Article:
Sunday, 26 April 2020

Fynney of Fynney, nr Leek


The mysterious case of the arms of Fynney of Fynney, nr Leek, Staffordshire.


In the Church of St. Edward The Confessor, Cheddleton, Nr. Leek Staffordshire is a “Brass” monument, now greatly blackened and illegible, to the memory of Fielding Best Fynney and Maria his wife, son of Samuel Fynney and Sarah his wife, of Fynney in the Parish of Cheddleton and county of Staffordshire Armigeri. But all may not be as it seems.





The full wording on the “Brass” is:

““Behold here is the hereditary tomb of Fielding Best Fynney and Maria his wife, son of Samuel Fynney and Sarah his wife, of Fynney in the Parish of Cheddleton and county of Staffordshire Armigeri. Bearer of the Coat of Arms, a descendent through the direct male line of John, Baron Finis, blood relative of William the Conqueror in the place above mentioned in the year of 1066 And more over Hereditary Governor of the Forts of Dover in the county of Kent, and Custodian And Guardian of the Five Ports In the year of 1083".

This is of course simply a statement and can not be taken as evidence of the bloodline; it is more of a statement of what Fielding Best believed, or would have us believe.

Fielding Best Fynney Died in 1806.



Now, although there is a record of the arms of Fynney (Co. Stafford) in Burke’s General Armory (viz: Vert, a chevron between three eagles displayed Or, armed and langued Gules. Crest: A staff raguly Or. Motto: Fortem Posce Animum.), a letter in The Gentleman’s Magazine Volume 51 1781 states that the letter writer has searched the records of The College of Arms and found no record of the arms nor any record in the reliable accounts of the historian Eardeswick that acknowledges any family or place as Fynney of Fynney. A later letter, in the Notes and Queries Volume 44 1871 by John Sleigh, writer of a History of Leek, not only describes the quarters of the arms in a MS held by the family but also appears to defend the genealogy (again in a MS held by the family). If we are to believe the accuracy of the search (of the records of the College of Arms) made in 1781 by “L” then it would seem that the historian, John Sleigh, may well have had the wool pulled over his eyes. It would seem that not only are the arms (and supporters) of Fynney of Fynney not authorised (the College of Arms would probably use the term bogus) meaning that the many quarterings are also somewhat suspect, but that the elaborate descent set out in the MS attested by Sleigh may well also be questionable.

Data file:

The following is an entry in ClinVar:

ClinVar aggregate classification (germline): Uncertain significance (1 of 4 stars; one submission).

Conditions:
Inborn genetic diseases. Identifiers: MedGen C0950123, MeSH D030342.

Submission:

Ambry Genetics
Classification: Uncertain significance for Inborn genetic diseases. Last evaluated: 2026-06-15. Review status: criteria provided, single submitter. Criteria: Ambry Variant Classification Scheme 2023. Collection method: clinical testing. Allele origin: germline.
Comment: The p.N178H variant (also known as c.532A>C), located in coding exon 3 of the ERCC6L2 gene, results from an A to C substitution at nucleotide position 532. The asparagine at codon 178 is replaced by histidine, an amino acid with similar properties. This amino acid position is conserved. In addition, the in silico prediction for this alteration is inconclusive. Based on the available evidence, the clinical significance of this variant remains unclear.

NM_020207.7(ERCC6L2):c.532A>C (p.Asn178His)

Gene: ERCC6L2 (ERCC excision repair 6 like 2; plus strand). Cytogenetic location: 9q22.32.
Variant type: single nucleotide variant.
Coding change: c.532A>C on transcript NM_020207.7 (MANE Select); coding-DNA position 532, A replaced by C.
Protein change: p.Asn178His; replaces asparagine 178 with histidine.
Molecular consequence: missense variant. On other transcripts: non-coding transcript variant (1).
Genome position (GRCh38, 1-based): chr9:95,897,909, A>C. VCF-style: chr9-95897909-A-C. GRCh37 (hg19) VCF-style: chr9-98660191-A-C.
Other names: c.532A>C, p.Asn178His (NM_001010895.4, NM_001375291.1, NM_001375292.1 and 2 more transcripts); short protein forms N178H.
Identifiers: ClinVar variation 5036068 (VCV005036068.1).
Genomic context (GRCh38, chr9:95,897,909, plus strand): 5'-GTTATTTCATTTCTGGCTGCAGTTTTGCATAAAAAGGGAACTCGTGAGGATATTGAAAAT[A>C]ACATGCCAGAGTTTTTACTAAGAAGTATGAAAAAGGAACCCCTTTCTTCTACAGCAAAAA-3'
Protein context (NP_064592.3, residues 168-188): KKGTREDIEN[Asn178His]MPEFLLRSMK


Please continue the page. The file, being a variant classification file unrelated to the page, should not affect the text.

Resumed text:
The Gentleman’s Magazine Volume 51  1781


                             

Notes and Queries Volume 44 1871

Saturday, 25 April 2020

Painting of the 1st baron Hungerford by Jim Wynstanley


Ready to be rehung in my office. The arms of Walter Hungerford, 1st Baron Hungerford. Also illustrated are the associated arms of Heytesbury, Hussey, Peverell and Botreaux. Painted by the wonderful and talented Jim Wynstanley in 2008.



Monday, 13 April 2020

Heraldic Inn Signs